Screenplay: Ernesto Gastaldi, Sauro Scavolino, and Santiago Moncada

Minutes: 94

Year: 1972

Score: 6.80

Release: Shameless Entertainment

Short and sweet, this is a fun suspense flick, but it is not cheaply available in the states so as much as I enjoyed it all I can say it if they release a new US edition keep it in your sights. For my region free friends, I recommend this Shameless edition.

Director: 7 – Cinematography: 6 –  Edit: 5 – Parity: 2 – Main performance: 7 – Else performance: 2 – Score: 7 – Sound: 7 – Story: 6 – Script: 7 – Effects: 7 – Design: 9 – Costumes: 8 – Keeps Interest: 10 – Lasting: 10

Summer Film Festival 2017 – Day Six

Friends of Eddie Coyle

Director: Peter Yates 

Screenplay: Paul Monash

Minutes: 102

Year: 1973

Score: 6.13

Release: Criterion Collection

 

Vague spoilers, I recommend the film but if you have not watched it then skip the next paragraph. The biggest hit to the score is the fact that I had to stretch to remember any women in the picture at all. They have one, but she is an object, not a character.

I was chatting with a friend the other day who said noir is not a genre, crime films are, but noir is not. I think Friends of Eddie Coyle may prove him wrong. Crime films can end a few ways but one of the key elements of a strong noir film is the ending, it MUST be a certain way. Robert Mitchem is a great actor, even if he plays the same roles over and over.

Director: 7 – Cinematography: 6 –  Edit: 4 – Parity: 0 – Main performance: 9 – Else performance: 7 – Score: 5 – Sound: 6 – Story: 7 – Script: 9 – Effects: 5 – Design: 6 – Costumes: 7 – Keeps interest: 9 – Lasting: 5

Pepe le Moko

Director: Julien Duvivier

Screenplay: Julien Duvivier and Henri La Barthe

Minutes: 94

Year: 1937

Score: 5.67

Release: Criterion Collection

One of my go to podcasts is Criterion Now by Aaron West, from Criterion Cast. A few episodes ago they played a quick game ranking crime movies and Pepe le Moko came in second. I don’t know if it was the gross DVD picture quality, or watching it directly after a gritty 70’s crime flick but it was not clicking on every level.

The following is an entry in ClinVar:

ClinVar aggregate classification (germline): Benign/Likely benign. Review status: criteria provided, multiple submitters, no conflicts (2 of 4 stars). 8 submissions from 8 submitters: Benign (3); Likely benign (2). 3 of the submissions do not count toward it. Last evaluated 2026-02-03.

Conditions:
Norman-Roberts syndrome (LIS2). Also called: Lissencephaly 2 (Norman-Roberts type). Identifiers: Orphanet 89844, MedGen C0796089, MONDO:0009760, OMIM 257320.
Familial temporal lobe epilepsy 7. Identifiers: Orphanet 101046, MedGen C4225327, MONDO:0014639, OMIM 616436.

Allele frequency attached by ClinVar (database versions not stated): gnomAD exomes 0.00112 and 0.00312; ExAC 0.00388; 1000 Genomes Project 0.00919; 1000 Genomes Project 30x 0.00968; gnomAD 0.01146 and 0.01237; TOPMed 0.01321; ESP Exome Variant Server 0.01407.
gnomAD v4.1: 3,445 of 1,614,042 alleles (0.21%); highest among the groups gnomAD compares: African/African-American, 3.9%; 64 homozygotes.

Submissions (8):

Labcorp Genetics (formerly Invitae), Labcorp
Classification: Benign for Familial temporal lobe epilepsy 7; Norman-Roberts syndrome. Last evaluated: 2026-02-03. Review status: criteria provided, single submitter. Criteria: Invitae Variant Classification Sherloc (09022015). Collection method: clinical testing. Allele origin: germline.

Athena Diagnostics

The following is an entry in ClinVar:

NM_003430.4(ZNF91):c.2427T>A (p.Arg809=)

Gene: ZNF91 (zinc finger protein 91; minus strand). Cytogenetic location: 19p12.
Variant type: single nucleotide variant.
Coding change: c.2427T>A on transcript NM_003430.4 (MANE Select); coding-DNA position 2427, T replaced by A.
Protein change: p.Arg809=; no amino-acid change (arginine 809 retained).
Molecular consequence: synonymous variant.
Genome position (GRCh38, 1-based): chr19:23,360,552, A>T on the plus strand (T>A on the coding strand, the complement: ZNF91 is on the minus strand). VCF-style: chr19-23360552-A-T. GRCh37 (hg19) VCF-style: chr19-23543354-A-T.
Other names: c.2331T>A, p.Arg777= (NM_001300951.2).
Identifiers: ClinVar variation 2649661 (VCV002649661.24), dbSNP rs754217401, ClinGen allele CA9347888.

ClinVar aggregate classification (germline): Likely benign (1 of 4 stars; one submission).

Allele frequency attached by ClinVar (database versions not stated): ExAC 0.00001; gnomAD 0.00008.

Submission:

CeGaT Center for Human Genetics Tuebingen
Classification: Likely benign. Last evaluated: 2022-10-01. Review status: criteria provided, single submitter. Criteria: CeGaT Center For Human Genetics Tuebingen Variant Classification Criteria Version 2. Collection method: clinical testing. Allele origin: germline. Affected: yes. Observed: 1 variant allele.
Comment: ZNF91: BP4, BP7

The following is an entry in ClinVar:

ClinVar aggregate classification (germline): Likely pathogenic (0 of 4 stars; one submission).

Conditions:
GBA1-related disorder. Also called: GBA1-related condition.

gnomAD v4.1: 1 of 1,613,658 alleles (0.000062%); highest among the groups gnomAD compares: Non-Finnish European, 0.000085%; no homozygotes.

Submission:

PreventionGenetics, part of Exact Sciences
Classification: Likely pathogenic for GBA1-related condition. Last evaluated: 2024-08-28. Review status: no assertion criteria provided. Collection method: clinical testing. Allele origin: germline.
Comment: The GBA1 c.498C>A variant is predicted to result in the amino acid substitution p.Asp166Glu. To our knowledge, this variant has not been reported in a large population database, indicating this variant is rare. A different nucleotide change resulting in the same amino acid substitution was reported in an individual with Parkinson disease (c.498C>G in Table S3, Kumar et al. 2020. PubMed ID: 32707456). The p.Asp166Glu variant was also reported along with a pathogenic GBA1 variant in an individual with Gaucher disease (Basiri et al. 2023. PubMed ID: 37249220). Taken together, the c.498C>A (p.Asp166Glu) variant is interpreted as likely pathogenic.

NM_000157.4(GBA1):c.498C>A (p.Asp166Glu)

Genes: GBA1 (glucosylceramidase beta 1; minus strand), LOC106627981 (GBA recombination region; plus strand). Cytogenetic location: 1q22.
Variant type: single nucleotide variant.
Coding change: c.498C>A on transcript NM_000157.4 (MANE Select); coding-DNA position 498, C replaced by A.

It is very enjoyable, and for its time it broke ground but today it is a little too tame. Hopefully they give the movie a full-blown restoration and my opinions might change.

Director: 7 – Cinematography: 5 –  Edit: 5 – Parity: 2 – Main performance: 7 – Else performance: 4 – Score: 5 – Sound: 5 – Story: 7 – Script: 7 – Effects: 3 – Design: 7 – Costumes: 8 – Keeps interest: 8 – Lasting: 5

Yi Yi

Director: Edward Yang

Screenplay: Edward Yang

Minutes: 173

Year: 2000

Score: 8.07

Release: Criterion Collection

Edward Yang might be my new favorite direct. This movie is a masterpiece, actually they both are. My one problem is the best I can do in describing the pictures is that they are slice of life drama films. Going much deeper would do nothing to help sell them, if anyone else, shy of Bergman or Kieslowski made these films they would not rate as highly.

Watch this now.

Director: 10 – Cinematography: 10 –  Edit: 6 – Parity: 8 – Main performance: 9 – Else Performance: 6 – Score: 6 – Sound: 8 – Story: 10 – Script: 9 – Effects: NA – Design: 6 – Costumes: 7 – Keeps interest: 8 – Lasting: 10

The 7th Voyage of Sinbad

Director: Nathan Juran 

Screenplay: Kenneth Kolb

Minutes: 88

Year: 1958

Score: 7.27

Release: Indicator Series

 

Ray Harryhausen is one of the masters of filmmaking who I have not shown nearly enough respect towards. I have seen Clash of the Titans and Jason and the Argonauts dozens of time each, I knew there are others but I have not watched them.

Indicator Series, out of the UK, as started putting out sets of Harryhausen films. Their first set is of the Sinbad films him made. The 7th Voyage of Sinbad is the first in this set and I can already say that it is on the short list of nominees for release of the year.

For the uninitiated Ray Harryhausen is a master of stop-motion animation and film today would be wildly different without his movies. You must know, going in, that they show their age, but there would be no Star Wars empire, or Jurassic Park films without the pictures of Ray Harryhausen. This is a man who deserves respect.

Director: 7 – Cinematography: 9 –  Edit: 10 – Parity: 2 – Main performance: 6 – Else performance: 3 – Score: 7 – Sound: 6 – Story: 6 – Script: 5 – Effects: 10 – Design: 10 – Costumes: 8 – Keeps interest: 10 – Lasting: 10